76ers

Sixers' Jimmy Butler and Nets' Jared Dudley fined for roles in Game 4 skirmish

Sixers' Jimmy Butler and Nets' Jared Dudley fined for roles in Game 4 skirmish

Updated: 7:36 p.m. 

Though an executive has been suspended for Game 5 of the Sixers’ first-round series against the Nets — Brooklyn general manager Sean Marks, for entering the referees' locker room following Game 4 — both Jimmy Butler and Jared Dudley will be eligible to play.

Butler has been fined $15,000 for his part in Game 4’s third-quarter melee, while Dudley has been fined $25,000.

It’s hard to argue with the description that Dudley “escalated an on-court incident” by pushing Embiid after he took exception to his Flagrant 1 foul on the Nets’ Jarrett Allen. 

And though it’s difficult to imagine Butler or the Sixers simply accepting Dudley’s shove of their star center, the explanation that Butler “escalated it further” is accurate.

The league seems to be acknowledging Dudley played a more central role in the incident by giving him a larger fine. Unfortunately for the Sixers, both players received equal punishment on Saturday — ejections.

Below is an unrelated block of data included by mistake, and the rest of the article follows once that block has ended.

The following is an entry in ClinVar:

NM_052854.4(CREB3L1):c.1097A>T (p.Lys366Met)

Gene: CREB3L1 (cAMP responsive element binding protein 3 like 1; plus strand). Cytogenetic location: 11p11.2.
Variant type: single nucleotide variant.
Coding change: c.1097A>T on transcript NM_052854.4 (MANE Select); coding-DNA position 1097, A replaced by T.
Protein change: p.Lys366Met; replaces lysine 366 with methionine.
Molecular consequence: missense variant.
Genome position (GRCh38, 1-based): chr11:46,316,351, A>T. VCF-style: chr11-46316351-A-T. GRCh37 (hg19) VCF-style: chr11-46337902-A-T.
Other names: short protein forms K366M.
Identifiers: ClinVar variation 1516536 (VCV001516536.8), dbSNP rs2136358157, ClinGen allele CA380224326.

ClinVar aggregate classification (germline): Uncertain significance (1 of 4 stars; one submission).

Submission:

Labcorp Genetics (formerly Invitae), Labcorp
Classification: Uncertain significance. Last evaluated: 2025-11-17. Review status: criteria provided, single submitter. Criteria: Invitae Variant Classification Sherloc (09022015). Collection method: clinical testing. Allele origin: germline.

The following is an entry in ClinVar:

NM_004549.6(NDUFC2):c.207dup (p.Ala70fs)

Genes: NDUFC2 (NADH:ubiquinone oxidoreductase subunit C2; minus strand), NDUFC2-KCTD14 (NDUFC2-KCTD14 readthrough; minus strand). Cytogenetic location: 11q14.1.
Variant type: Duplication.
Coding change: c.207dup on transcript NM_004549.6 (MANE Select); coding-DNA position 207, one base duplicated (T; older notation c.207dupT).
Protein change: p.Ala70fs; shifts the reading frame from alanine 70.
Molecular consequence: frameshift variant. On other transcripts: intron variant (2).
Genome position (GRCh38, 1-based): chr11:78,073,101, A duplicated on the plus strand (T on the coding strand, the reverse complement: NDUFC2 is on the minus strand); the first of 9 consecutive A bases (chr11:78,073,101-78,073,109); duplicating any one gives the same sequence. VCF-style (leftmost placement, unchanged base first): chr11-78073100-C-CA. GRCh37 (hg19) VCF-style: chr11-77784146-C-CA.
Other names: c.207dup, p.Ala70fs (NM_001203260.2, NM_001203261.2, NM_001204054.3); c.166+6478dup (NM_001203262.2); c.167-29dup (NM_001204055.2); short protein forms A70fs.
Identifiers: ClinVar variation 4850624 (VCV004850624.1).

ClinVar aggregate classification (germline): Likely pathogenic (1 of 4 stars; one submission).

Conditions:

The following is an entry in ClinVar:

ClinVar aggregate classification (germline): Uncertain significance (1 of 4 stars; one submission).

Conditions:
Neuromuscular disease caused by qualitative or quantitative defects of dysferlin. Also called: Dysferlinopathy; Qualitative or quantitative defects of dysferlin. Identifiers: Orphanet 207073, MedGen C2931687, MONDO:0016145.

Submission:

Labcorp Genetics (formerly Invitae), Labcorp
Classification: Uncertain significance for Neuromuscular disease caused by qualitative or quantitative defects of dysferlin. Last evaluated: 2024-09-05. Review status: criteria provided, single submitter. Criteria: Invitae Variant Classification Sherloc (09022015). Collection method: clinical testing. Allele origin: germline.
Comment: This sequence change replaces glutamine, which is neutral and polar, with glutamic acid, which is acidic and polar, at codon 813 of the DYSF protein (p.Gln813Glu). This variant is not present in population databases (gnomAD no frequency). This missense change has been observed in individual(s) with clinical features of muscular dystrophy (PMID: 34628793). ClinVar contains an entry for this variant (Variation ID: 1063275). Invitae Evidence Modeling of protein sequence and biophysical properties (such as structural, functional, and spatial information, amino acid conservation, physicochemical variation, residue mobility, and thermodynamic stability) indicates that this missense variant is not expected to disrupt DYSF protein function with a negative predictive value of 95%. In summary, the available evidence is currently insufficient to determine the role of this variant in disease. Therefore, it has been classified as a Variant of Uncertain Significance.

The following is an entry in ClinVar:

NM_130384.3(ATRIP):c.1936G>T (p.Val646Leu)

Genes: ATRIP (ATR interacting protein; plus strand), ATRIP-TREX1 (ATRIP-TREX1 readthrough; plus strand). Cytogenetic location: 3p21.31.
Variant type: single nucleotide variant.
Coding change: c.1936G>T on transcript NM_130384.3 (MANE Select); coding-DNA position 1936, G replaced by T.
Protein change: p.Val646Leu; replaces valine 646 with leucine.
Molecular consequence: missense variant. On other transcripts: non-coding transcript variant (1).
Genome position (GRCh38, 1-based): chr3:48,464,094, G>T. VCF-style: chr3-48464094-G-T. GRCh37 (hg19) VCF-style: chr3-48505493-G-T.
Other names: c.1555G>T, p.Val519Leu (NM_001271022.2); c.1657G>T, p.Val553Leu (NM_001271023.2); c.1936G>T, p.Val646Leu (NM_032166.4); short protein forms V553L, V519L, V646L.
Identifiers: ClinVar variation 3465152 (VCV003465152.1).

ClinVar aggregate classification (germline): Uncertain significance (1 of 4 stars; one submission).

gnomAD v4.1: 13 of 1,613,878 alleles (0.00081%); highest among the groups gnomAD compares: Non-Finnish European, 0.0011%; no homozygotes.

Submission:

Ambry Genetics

Embiid, appreciative of Butler sticking up for him, told reporters in Brooklyn Saturday night he would pay Butler’s fine. 

Embiid's foul on Allen will stand as a Flagrant 1, ESPN's Tim Bontemps reports. The Sixers' center still has two flagrant foul points in the playoffs and would receive a one-game suspension if he accumulated four points. 

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Sixers vs. Cavaliers: 3 storylines to watch and how to stream the game

Sixers vs. Cavaliers: 3 storylines to watch and how to stream the game